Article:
Boston 'Free Speech Rally' Ends Early, Thousands Join Counterprotest

Frederick Owens
August 20, 2017

Thousands of people took to the streets of Boston on Saturday to protest hate speech a week after a woman was killed at a Virginia white-supremacist demonstration, and their shouts drowned out the "Free Speech" rally that sparked their march.

Boston officials said they planned to deploy about 500 police officers to prevent violence similar to what took place in Charlottesville last weekend, where a rally by white nationalists, including neo-Nazis, skinheads and Ku Klux Klan members demonstrating over plans to remove a Robert E. Lee statue, ended in the death of a counterprotester after a auto was rammed into a crowd that was marching through the streets.

Organizers said on Facebook they are not affiliated with the Charlottesville rally organizers.

Counter protesters of the Boston rally marched from Roxbury to the Boston Common when the event began, in order to stand against white supremacy.

A large crowd of people march towards the Boston Commons to protest the Free Speech Rally, Aug. 19, 2017.

A counterprotester confronts a professed supporter of President Donald Trump at a "Free Speech" rally by conservative activists at Boston Common on August 19, 2017, in Boston.

Police estimated that 15,000 people took part in the counterprotest march. "In return, they must respect our city".

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Despite concerns after the events in Charlottesville, one counter protester said it's worth the risk to attend. "We are witnessing increasingly regular incidents of political violence being used to silence political opponents". "We want to send a clear message that you don't get to come to the city of Boston with your hatred".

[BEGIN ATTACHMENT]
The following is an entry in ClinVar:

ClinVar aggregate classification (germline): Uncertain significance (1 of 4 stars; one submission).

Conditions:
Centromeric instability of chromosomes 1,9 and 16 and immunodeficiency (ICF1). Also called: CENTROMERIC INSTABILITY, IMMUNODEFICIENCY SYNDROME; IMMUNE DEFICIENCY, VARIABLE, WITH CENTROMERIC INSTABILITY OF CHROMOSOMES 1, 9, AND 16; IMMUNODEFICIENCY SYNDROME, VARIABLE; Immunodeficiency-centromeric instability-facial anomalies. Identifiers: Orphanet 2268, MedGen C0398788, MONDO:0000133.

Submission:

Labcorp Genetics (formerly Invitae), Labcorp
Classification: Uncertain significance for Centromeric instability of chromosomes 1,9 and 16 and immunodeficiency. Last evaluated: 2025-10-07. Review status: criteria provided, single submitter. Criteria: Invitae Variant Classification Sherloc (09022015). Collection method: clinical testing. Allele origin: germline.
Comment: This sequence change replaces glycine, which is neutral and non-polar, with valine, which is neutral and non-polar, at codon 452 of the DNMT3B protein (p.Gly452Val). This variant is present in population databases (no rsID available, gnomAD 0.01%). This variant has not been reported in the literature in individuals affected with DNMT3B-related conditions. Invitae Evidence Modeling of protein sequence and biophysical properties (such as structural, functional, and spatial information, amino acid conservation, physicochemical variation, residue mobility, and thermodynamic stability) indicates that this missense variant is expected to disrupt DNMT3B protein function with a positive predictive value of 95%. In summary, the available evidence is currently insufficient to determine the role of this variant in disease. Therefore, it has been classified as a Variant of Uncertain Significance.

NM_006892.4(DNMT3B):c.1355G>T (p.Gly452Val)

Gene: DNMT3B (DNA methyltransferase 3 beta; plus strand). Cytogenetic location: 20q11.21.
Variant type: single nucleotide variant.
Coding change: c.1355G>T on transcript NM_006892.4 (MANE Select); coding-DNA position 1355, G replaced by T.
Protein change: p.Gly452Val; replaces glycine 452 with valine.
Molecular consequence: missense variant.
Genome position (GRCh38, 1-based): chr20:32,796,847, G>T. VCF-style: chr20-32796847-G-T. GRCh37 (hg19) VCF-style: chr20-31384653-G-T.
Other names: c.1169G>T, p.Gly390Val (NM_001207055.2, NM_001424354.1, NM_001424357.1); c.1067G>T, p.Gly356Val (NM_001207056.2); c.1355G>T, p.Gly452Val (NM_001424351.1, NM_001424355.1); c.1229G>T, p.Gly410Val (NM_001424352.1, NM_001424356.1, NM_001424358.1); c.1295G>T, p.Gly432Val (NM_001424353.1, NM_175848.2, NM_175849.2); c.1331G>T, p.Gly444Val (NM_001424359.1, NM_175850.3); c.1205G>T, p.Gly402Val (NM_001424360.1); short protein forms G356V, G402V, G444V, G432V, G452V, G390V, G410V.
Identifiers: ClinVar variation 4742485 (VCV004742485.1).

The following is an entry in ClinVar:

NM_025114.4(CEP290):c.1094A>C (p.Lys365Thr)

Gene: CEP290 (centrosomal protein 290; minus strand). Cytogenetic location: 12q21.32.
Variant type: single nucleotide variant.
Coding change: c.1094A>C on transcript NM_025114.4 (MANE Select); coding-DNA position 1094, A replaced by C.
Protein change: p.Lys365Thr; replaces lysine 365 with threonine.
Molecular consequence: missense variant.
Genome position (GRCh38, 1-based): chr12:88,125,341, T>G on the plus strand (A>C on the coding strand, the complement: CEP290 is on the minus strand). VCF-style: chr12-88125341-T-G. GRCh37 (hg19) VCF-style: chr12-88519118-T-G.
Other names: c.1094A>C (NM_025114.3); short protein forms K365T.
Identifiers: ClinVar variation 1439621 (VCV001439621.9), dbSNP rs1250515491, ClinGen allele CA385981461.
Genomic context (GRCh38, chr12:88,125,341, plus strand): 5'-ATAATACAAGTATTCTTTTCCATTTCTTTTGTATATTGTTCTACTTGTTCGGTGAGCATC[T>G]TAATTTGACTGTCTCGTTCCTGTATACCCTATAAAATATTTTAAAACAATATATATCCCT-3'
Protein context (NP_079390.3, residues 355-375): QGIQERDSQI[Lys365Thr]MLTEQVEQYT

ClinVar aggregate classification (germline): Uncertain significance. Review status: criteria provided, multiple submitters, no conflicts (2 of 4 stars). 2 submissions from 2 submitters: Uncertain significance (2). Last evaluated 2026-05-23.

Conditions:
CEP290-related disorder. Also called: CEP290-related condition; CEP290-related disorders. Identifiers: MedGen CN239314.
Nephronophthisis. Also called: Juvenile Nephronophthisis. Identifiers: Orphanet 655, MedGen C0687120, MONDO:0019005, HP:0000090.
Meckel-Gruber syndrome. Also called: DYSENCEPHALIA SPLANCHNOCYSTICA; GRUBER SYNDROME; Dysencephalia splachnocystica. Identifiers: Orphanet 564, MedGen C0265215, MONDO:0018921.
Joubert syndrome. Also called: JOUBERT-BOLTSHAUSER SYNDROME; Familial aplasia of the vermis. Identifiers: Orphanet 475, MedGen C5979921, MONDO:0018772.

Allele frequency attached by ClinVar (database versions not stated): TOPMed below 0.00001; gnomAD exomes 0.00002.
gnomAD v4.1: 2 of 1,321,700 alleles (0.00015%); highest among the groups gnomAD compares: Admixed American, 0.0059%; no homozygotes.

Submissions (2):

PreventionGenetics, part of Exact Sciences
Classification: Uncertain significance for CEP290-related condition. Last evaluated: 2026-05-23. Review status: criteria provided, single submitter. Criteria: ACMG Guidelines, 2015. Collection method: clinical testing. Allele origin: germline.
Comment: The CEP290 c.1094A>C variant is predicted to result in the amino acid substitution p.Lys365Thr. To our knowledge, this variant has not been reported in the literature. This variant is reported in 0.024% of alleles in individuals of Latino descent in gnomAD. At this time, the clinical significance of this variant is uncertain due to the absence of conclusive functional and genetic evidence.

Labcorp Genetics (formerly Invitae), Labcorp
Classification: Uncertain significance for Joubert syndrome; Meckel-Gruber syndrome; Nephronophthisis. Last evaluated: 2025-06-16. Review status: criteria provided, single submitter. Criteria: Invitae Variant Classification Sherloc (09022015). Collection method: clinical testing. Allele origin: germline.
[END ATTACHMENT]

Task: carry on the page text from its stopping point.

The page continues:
UPDATE 12:13PM: Crowd of rally participants grows, as does the massive group of counter-protesters.

"This so-called free speech rally - some of the people speaking have said some very hurtful things about the Jewish community, about the African-American community, about a whole bunch of other communities". A large group of counter-protesters is also expected.

"I just think the rhetoric has really brought this to a different level, and that's what we're anxious about", he said. The Boston Police Department prohibited weapons and sticks, and backpacks and bags were searched.

"We will not tolerate any misbehavior, violence or vandalism whatsoever", said Police Commissioner William Evans.

The permit is for 100 people and a two-hour rally Saturday from noon until 2 p.m.

By mid-afternoon, Republican pollster Frank Lutz tweeted that "The handful of rally attendees" had left the Boston Common pavilion "concluding their event without the planned speeches". The national mall can hold many, many more people than appear to have been in Boston, but the actual number of people who went to the Trump inauguration has never been certain.

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